The present work reports the first Quaternary specimen of the Guadeloupe big-eyed bat Chiroderma improvisum represented by a left mandible fragment collected from a pre-Columbian midden on Marie-Galante in the Lesser Antilles. The subfossil material was identified based on the description of the morphology of the mandible and lower molar of modern C. improvisum specimens and a comparison with other previously described Chiroderma species. In addition to being the first documented occurrence of C. improvisum on Marie-Galante, it extends the known geographic distribution of this species further south and increases the number of bat species extirpated from the island. A series of associated radiocarbon dates reliably places the last occurrence of this species to between the 11th and 13th centuries, suggesting that some local bat extinctions occurred during the historical period. In addition, a review of bat remains from archaeological contexts in the Eastern Caribbean allows to discuss the possible consumption of bats by indigenous peoples, as well as to stress the potential limitations of the archaeological record for reconstructing past bat communities in this region.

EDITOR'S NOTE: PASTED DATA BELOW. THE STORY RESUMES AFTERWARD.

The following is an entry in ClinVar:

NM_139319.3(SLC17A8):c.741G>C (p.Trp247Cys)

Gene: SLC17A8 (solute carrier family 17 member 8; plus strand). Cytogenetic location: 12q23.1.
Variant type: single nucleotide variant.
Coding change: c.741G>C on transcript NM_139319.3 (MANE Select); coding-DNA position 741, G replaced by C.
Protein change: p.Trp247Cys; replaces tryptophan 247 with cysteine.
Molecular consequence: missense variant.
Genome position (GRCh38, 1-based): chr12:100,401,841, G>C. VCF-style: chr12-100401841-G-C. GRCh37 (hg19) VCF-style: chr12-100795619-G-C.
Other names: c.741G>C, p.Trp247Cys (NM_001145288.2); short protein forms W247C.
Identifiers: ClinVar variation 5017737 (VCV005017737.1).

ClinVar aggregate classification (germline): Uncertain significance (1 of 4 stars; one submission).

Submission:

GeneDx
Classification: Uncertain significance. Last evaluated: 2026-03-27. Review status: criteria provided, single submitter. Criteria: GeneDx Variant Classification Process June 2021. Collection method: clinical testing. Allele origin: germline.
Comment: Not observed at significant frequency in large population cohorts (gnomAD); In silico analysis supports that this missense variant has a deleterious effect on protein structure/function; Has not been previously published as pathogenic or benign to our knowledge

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Vol. 21 • No. 2